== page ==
BY ANDREW ELDER
ABC - THE DRUM (Extracts)
AUSTRALIAN FOREIGN POLICY is not connected to our political system, and it is utterly unrelated to the way Australians interact with other countries.
We lack the political leadership to better engage with other countries, let alone exploit any opportunities that may come our way. The coming of Bob Carr to Canberra has not resolved the lack of foreign policy leadership, and nor will replacing this government with the opposition.
Australia urgently needs a clear understanding of how we are to engage with the Asia-Pacific.
There has been a lot written about Carr, and before he was appointed to his current role we should have seen more articles examining his performance as NSW premier and fewer about what a great communicator journalists find him to be.
Carr is one for the Big Themes, like US-China. Even second-order foreign policy challenges like Burma can be framed in terms of Tyranny vs Freedom, with of course the iconic figure of Aung San Suu Kyi. Where Big Themes are hard to find in an area of foreign policy, it will be hard to hold Carr's interest.
This was demonstrated early and well with his ham-fisted response to the political upheaval in Papua New Guinea. Political upheaval is frequent, if not normal, in PNG while it is much less so here.
Except for our military campaign there in the early 1940s (and that was targeted against the Japanese than for the people of PNG themselves), Australia's relationship with PNG has tended to be exploitative and patronising.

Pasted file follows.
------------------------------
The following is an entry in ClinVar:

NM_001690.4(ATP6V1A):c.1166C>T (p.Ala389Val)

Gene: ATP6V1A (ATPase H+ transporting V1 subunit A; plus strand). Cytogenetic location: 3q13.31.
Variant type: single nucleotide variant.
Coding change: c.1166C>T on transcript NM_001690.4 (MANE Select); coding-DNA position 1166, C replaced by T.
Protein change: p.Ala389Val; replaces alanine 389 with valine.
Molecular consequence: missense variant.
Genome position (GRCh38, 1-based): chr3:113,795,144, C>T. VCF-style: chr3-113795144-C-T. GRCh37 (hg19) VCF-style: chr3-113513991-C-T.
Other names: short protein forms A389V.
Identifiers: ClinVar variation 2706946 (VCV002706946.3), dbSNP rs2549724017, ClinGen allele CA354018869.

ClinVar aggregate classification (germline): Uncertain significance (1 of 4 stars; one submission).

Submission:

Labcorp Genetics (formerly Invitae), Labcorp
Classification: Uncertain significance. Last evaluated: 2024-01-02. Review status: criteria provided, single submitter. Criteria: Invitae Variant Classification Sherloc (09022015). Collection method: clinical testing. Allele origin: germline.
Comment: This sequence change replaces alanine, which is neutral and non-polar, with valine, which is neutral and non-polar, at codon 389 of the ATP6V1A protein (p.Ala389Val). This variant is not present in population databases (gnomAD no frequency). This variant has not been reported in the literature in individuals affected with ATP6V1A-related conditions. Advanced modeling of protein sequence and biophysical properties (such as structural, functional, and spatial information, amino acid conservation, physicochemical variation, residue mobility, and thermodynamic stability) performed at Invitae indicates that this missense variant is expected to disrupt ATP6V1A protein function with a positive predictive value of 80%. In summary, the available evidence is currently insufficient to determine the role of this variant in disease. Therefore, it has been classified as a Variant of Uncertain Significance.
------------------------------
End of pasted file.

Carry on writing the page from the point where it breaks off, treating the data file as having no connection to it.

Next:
It isn't part of Australia, so we don't control it; but it has strong strategic importance to Australia so our leaders and policy-makers can't ignore what goes on there.
Carr backed down from his threat to cut off aid, and no doubt he will go there soon covered in ashes and sackcloth to some extent. It would be a mistake to assume Carr will reinvent Australia's relationship with our near neighbours in Melanesia and Polynesia.
The Big Themes simply don't fit there, and nor is there much scope for spin and hype in this foreign policy issue: the "24 hour news cycle" can and does go for weeks and months without even mentioning PNG, the Solomons, Fiji, Samoa or Tuvalu.
Australians have never really had an input into foreign policy, but the way Australians trade and travel and otherwise interact with other countries could not be any more disconnected from the way our officials do so. We lack the political leadership to bridge the gap between Canberra and the rest of the country, a gap that makes room for mischief and misunderstanding to impede our relationship with our world.